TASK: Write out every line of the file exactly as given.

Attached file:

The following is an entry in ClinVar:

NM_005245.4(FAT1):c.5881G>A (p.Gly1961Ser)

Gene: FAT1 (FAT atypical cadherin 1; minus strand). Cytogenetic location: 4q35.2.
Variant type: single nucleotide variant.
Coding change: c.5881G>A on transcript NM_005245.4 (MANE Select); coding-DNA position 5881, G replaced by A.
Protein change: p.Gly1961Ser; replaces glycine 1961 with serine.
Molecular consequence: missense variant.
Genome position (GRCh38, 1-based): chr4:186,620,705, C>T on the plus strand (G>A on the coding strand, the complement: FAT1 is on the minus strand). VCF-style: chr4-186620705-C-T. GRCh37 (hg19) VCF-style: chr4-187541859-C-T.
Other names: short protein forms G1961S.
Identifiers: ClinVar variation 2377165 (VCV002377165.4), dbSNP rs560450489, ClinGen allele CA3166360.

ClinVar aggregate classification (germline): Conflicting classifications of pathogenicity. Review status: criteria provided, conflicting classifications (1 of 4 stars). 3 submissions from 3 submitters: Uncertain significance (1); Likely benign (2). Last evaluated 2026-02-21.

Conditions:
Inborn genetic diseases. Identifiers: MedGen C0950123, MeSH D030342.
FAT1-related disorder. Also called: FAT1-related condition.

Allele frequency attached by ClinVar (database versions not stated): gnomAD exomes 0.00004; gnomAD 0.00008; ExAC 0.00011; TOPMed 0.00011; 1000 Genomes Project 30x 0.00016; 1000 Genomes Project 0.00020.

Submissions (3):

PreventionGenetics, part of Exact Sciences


The following is an entry in ClinVar:

NM_005245.4(FAT1):c.5881G>A (p.Gly1961Ser)

Gene: FAT1 (FAT atypical cadherin 1; minus strand). Cytogenetic location: 4q35.2.
Variant type: single nucleotide variant.
Coding change: c.5881G>A on transcript NM_005245.4 (MANE Select); coding-DNA position 5881, G replaced by A.
Protein change: p.Gly1961Ser; replaces glycine 1961 with serine.
Molecular consequence: missense variant.
Genome position (GRCh38, 1-based): chr4:186,620,705, C>T on the plus strand (G>A on the coding strand, the complement: FAT1 is on the minus strand). VCF-style: chr4-186620705-C-T. GRCh37 (hg19) VCF-style: chr4-187541859-C-T.
Other names: short protein forms G1961S.
Identifiers: ClinVar variation 2377165 (VCV002377165.4), dbSNP rs560450489, ClinGen allele CA3166360.

ClinVar aggregate classification (germline): Conflicting classifications of pathogenicity. Review status: criteria provided, conflicting classifications (1 of 4 stars). 3 submissions from 3 submitters: Uncertain significance (1); Likely benign (2). Last evaluated 2026-02-21.

Conditions:
Inborn genetic diseases. Identifiers: MedGen C0950123, MeSH D030342.
FAT1-related disorder. Also called: FAT1-related condition.

Allele frequency attached by ClinVar (database versions not stated): gnomAD exomes 0.00004; gnomAD 0.00008; ExAC 0.00011; TOPMed 0.00011; 1000 Genomes Project 30x 0.00016; 1000 Genomes Project 0.00020.

Submissions (3):

PreventionGenetics, part of Exact Sciences